But, you say, I can’t live without some debt. Most people owe money on their houses, cars and have some amount of consumer debt like credit cards and student loans. Living in our culture is difficult without debt. It’s not the norm, and it requires us to make hard choices.

But the freedom that comes from living without debt is amazing. Not having to make a mortgage payment or a car payment every month lifts a burden off your shoulders you didn’t even know you were carrying.

So, how do we live without debt? We make tough choices, and we follow a budget. It may take you a while to pay off whatever debt you have, but the reward is worth it. Working at getting rid of debt means we stop accumulating more debt even if it means we have to give up some things that we enjoy.

Most kids today come out of college in debt up to their eyeballs. They’re 22 years old with tens of thousands of dollars in debt. And, that’s because we haven’t taught them to avoid it. They leave college with a huge burden on their shoulders that they will carry around with them for years.

Starting now to teach your children to avoid debt if at all possible is important. It will save them many years of being a slave to debt down the road. My 8- and 10-year-old grasp the concept that debt is bad, not because they’ve picked it up from their friends but because we have made a conscious effort to teach them.

Start with the easy stuff. Talk about debt. Explain that debt is simply borrowing money from someone so you can spend more than you have. Talk about how when we are in debt we can’t always do the things with our money that God wants us to do because we have to pay the debt.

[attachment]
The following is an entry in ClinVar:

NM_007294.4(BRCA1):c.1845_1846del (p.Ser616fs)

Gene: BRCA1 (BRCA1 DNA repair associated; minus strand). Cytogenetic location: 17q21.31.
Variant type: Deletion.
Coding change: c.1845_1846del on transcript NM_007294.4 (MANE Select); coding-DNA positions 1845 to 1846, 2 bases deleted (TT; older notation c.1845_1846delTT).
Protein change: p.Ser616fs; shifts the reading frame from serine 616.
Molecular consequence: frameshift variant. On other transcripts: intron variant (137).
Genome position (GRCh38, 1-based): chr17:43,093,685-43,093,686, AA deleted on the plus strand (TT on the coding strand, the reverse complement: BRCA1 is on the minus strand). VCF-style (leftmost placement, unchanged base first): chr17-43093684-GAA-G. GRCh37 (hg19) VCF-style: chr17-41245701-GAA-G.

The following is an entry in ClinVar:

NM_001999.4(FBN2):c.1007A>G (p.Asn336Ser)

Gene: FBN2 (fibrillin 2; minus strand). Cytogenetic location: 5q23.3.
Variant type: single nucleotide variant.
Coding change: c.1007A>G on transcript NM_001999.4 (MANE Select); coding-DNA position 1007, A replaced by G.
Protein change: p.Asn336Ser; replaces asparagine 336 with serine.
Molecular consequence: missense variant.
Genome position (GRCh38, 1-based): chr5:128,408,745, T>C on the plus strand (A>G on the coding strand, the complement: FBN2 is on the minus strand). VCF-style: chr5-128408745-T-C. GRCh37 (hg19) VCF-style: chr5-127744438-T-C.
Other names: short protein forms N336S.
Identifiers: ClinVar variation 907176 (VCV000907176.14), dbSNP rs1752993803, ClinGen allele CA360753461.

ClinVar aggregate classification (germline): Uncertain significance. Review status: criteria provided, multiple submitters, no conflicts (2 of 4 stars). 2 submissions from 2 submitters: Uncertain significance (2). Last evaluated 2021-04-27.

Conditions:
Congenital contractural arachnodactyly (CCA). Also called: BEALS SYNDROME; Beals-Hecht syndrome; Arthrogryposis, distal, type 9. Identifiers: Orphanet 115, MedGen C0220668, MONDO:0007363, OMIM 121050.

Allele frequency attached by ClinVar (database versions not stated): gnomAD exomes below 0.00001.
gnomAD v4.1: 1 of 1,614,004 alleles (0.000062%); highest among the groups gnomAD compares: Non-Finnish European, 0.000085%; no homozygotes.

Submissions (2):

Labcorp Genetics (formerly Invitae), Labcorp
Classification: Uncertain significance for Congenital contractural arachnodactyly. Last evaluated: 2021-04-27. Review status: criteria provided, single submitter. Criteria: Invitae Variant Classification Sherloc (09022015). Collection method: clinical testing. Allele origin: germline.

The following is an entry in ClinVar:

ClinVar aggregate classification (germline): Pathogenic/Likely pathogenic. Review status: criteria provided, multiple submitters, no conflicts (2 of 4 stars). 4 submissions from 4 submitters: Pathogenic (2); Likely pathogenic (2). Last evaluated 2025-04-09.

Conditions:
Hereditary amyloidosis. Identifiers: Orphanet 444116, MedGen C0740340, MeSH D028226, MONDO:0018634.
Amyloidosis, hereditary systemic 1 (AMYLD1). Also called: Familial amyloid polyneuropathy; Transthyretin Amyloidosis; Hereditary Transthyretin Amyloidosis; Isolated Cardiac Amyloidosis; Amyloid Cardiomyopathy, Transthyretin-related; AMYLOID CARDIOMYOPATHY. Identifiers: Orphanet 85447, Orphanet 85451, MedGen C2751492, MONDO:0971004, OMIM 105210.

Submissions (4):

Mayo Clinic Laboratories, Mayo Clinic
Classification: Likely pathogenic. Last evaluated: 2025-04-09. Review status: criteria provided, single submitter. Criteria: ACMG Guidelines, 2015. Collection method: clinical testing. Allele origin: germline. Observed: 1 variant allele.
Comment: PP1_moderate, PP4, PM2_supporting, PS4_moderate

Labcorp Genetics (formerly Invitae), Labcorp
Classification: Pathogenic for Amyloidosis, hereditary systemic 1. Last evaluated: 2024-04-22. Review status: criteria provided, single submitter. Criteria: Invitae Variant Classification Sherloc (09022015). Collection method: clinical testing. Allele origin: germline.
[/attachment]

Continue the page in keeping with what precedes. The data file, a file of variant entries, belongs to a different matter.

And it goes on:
Live a lifestyle that eradicates debt. If you’re talking to your kids about avoiding debt but doing nothing to get rid of your own debt, then your kids will follow your actions, not your words. If your kids see you buying things on credit and making minimum payments, that’s the lifestyle they will adopt. Kids learn what they live.

This topic is tough, and the path out of debt may seem hidden by the mountain of debt in front of you. But making an effort to get rid of your debt will free you in ways you never thought possible and give you the opportunity to serve God in ways you didn’t know existed.

Wednesday, July 27, 2011

Faithfulness Requires a Plan

Courtesy Thanunkorn

My husband and I are polar opposites when it comes to organization. He likes to have a plan for everything, especially our money. I'm more of a "fly by the seat of your pants" type of person. Too much structure makes me feel hemmed in and stifled.

As you can imagine, that has led to more than our fair share of "discussions" about everything from why there's so much clutter on the counter to how to spend our money.

A couple of years ago, my husband decided that we needed to have a written budget and go to a cash envelope system (thank you, Dave Ramsey). I was not interested. The written budget was OK, but the whole cash thing really threw me for a loop. I mean, who pays for anything in cash these days?

In my mind, things were fine the way they were. We had a mortgage but no other debt, and we were managing to save a little. Why mess with it if it's not broken?